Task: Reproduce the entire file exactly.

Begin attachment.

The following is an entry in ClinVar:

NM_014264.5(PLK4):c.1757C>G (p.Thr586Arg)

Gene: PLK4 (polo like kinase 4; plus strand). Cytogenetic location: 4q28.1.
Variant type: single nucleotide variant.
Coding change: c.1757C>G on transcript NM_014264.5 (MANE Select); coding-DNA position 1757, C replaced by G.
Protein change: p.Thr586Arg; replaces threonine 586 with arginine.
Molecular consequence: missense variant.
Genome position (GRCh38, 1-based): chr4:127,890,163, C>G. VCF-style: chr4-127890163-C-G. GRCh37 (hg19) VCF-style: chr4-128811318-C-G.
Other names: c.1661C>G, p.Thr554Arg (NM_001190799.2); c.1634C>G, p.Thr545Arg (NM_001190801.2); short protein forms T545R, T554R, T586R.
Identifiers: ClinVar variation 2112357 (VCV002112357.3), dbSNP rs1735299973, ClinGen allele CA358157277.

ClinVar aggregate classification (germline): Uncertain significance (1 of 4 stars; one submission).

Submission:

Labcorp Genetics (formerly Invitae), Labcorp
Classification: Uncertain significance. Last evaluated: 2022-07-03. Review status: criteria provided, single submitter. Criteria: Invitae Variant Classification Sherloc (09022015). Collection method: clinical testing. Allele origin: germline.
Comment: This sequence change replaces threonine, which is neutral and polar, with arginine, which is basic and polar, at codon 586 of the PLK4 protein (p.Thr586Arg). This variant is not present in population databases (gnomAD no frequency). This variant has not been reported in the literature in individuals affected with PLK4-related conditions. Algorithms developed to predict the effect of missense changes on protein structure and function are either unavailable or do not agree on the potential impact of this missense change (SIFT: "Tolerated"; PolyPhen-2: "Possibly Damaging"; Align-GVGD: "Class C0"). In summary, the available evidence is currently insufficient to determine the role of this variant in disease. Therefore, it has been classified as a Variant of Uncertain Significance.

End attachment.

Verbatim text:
The following is an entry in ClinVar:

NM_014264.5(PLK4):c.1757C>G (p.Thr586Arg)

Gene: PLK4 (polo like kinase 4; plus strand). Cytogenetic location: 4q28.1.
Variant type: single nucleotide variant.
Coding change: c.1757C>G on transcript NM_014264.5 (MANE Select); coding-DNA position 1757, C replaced by G.
Protein change: p.Thr586Arg; replaces threonine 586 with arginine.
Molecular consequence: missense variant.
Genome position (GRCh38, 1-based): chr4:127,890,163, C>G. VCF-style: chr4-127890163-C-G. GRCh37 (hg19) VCF-style: chr4-128811318-C-G.
Other names: c.1661C>G, p.Thr554Arg (NM_001190799.2); c.1634C>G, p.Thr545Arg (NM_001190801.2); short protein forms T545R, T554R, T586R.
Identifiers: ClinVar variation 2112357 (VCV002112357.3), dbSNP rs1735299973, ClinGen allele CA358157277.

ClinVar aggregate classification (germline): Uncertain significance (1 of 4 stars; one submission).

Submission:

Labcorp Genetics (formerly Invitae), Labcorp
Classification: Uncertain significance. Last evaluated: 2022-07-03. Review status: criteria provided, single submitter. Criteria: Invitae Variant Classification Sherloc (09022015). Collection method: clinical testing. Allele origin: germline.
Comment: This sequence change replaces threonine, which is neutral and polar, with arginine, which is basic and polar, at codon 586 of the PLK4 protein (p.Thr586Arg). This variant is not present in population databases (gnomAD no frequency). This variant has not been reported in the literature in individuals affected with PLK4-related conditions. Algorithms developed to predict the effect of missense changes on protein structure and function are either unavailable or do not agree on the potential impact of this missense change (SIFT: "Tolerated"; PolyPhen-2: "Possibly Damaging"; Align-GVGD: "Class C0"). In summary, the available evidence is currently insufficient to determine the role of this variant in disease. Therefore, it has been classified as a Variant of Uncertain Significance.